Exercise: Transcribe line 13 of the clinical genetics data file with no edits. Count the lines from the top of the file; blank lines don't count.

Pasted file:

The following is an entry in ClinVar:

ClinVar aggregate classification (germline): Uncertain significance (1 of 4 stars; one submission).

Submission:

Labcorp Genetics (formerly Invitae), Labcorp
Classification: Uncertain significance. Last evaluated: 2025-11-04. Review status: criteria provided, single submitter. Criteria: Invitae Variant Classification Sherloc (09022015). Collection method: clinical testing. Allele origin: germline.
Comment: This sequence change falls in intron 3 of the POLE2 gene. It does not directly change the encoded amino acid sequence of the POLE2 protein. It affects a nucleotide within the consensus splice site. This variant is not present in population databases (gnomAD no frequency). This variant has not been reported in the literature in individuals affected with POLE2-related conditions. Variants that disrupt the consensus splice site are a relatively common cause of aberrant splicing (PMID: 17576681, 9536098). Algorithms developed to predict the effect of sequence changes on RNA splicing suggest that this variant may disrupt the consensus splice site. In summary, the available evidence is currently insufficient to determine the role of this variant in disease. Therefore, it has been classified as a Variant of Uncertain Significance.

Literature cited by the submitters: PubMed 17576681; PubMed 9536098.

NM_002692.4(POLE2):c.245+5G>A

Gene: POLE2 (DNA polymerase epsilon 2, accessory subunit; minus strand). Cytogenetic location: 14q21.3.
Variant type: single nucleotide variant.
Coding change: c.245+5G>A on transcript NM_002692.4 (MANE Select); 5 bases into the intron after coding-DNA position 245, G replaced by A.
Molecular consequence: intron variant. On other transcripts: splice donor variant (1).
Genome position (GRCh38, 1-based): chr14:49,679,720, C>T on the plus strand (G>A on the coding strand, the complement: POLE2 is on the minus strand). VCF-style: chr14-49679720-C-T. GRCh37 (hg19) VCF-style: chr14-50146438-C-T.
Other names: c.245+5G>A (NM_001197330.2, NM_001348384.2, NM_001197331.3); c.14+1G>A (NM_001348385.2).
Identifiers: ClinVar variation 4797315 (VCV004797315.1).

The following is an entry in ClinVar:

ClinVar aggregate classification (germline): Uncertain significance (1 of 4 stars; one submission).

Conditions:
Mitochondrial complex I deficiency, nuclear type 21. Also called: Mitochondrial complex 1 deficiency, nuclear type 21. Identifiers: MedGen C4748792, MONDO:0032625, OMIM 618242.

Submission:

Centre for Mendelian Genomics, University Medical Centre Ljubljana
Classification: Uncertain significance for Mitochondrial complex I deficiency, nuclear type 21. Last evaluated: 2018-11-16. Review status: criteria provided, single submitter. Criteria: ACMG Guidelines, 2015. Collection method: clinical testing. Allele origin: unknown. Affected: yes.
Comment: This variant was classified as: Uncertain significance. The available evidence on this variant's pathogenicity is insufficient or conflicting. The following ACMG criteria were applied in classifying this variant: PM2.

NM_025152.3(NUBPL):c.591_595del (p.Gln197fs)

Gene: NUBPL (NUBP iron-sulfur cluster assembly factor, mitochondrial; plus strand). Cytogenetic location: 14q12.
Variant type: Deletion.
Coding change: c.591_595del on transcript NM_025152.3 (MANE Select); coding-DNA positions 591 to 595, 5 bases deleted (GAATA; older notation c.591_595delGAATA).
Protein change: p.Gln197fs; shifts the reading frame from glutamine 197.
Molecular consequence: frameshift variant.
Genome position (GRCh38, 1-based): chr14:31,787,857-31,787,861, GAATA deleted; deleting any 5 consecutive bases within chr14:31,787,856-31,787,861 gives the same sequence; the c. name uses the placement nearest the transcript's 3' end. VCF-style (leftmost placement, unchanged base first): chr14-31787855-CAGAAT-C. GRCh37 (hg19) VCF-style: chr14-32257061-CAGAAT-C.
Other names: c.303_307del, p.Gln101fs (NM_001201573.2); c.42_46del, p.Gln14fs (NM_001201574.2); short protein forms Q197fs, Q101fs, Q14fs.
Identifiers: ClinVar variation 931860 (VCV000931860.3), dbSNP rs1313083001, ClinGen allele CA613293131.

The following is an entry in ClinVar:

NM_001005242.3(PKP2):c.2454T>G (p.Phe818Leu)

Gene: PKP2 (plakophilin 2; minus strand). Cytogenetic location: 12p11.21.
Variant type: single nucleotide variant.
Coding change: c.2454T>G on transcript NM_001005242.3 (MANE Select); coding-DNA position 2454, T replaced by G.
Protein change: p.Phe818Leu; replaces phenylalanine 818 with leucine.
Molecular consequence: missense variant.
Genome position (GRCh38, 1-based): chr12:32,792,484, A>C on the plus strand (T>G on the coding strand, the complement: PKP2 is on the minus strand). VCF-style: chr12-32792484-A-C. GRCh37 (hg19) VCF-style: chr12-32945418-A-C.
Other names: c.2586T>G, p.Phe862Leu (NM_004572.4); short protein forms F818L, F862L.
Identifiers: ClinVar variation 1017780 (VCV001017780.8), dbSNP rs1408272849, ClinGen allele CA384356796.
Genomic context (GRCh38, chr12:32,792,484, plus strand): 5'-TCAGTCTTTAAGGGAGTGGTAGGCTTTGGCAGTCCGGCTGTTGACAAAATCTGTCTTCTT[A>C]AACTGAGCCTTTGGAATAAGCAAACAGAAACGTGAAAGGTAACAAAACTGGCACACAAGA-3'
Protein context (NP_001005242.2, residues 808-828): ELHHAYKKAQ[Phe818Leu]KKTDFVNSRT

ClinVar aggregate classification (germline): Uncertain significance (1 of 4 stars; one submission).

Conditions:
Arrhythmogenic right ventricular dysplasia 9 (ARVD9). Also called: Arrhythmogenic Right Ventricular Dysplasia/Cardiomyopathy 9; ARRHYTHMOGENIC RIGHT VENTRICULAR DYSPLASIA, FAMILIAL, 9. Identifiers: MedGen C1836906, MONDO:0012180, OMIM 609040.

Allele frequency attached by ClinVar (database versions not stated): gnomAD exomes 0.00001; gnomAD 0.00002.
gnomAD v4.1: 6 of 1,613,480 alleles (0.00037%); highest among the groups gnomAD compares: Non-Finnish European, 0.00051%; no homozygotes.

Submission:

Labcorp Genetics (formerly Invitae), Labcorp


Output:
Genome position (GRCh38, 1-based): chr14:49,679,720, C>T on the plus strand (G>A on the coding strand, the complement: POLE2 is on the minus strand). VCF-style: chr14-49679720-C-T. GRCh37 (hg19) VCF-style: chr14-50146438-C-T.